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What Is a Trophoblastic Tumor?

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  • Written By: Mary McMahon
  • Edited By: Nancy Fann-Im
  • Last Modified Date: 18 June 2018
  • Copyright Protected:
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    Conjecture Corporation
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A trophoblastic tumor is a rare kind of malignancy that arises from fertilized eggs in the uterus. It may behave like a regular pregnancy at first, as it will produce hormones associated with pregnancy, and growth will be visible in the uterus on ultrasound. Some forms are metastatic and may spread beyond the uterus, while others will remain isolated to the uterus. Management of the tumor requires removing the growth and treating the patient to prevent a recurrence.

In these types of tumors, a sperm successfully fertilizes an egg, but something goes wrong with the pregnancy. A hydatidiform mole is one form of trophoblastic tumor, where the rapidly dividing cells start to produce a series of cysts that look like a clump of grapes, instead of a fetus. Patients can also develop choriocarcinoma, which may spread beyond the uterus if not caught. Very rarely, the growth takes place at the placental site, and is known as placental-site trophoblastic disease.

Patients with trophoblastic tumors will experience symptoms like pain, swelling, and vaginal bleeding. A doctor can diagnose the cancer with the use of medical imaging, blood tests, and a patient history. The first line in treatment is removal of the growth before it can spread. The doctor can perform several different procedures to get the cancer out, including a hysterectomy, where she will remove the uterus entirely. This is an option in patients who do not plan to become pregnant again.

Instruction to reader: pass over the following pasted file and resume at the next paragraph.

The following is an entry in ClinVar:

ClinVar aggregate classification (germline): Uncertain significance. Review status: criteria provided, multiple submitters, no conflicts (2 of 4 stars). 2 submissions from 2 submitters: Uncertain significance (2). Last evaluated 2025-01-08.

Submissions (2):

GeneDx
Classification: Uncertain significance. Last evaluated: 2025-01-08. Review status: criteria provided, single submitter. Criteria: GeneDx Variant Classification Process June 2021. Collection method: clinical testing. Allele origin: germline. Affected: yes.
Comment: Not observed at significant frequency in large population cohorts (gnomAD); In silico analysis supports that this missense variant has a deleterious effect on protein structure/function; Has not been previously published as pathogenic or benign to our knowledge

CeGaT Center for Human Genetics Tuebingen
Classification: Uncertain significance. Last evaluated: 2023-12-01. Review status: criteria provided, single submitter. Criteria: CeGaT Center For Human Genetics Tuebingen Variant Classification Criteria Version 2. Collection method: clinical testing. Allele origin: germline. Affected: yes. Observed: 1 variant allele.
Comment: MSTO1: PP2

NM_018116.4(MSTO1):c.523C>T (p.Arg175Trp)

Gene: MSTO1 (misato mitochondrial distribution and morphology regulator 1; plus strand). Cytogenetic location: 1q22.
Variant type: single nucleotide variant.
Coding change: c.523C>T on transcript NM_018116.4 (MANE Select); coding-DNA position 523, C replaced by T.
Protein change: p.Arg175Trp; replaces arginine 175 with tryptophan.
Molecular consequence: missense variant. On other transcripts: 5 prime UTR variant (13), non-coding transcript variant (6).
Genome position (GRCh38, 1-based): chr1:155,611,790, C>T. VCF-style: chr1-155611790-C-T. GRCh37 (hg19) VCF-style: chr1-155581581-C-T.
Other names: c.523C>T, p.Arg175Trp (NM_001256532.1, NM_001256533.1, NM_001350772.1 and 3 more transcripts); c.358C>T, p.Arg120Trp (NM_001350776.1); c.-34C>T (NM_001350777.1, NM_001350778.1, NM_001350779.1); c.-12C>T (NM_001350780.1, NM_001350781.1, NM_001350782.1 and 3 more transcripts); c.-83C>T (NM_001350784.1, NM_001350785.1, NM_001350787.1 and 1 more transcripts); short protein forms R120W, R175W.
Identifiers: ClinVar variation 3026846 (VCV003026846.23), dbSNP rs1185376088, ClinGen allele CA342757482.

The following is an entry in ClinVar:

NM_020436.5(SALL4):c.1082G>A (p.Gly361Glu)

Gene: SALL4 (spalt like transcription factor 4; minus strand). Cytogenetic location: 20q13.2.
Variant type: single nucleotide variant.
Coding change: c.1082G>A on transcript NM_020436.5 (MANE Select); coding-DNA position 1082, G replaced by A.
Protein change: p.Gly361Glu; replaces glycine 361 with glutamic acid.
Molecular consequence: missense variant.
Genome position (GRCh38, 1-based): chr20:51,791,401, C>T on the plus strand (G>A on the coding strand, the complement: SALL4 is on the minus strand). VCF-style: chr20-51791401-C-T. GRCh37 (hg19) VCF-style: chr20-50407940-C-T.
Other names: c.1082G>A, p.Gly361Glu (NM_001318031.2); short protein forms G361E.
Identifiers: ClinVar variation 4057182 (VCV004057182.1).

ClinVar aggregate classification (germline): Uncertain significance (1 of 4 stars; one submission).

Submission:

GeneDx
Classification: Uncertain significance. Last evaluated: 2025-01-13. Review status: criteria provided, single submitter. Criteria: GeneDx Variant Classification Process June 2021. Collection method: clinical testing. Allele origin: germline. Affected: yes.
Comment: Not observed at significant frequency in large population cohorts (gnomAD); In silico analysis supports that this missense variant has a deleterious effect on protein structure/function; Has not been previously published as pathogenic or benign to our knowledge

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Chemotherapy and radiation may also be part of trophoblastic tumor treatment. These will destroy any remaining cancerous cells and reduce the risk of a recurrence. The patient will need to take precautions to avoid pregnancy during treatment to protect her health and that of the fetus, and may need to remain on birth control for several weeks or months after treatment to reduce the chances of birth defects in a future pregnancy. A doctor can discuss the various treatment options and future fertility with the patient to determine the best choice.

The causes for trophoblastic tumor formation are not understood. There are no obvious risk factors, and a patient may be very healthy. Any woman of reproductive age is potentially at risk for this type of malignancy, and it is important to receive a medical evaluation early during any suspected pregnancy so a doctor can confirm, screen for disease, and monitor the patient. Early diagnosis of a trophoblastic tumor can make a significant difference when the growth is one that may spread to other organs, as it can invade the uterine wall and work its way into the pelvis and abdominal cavity.

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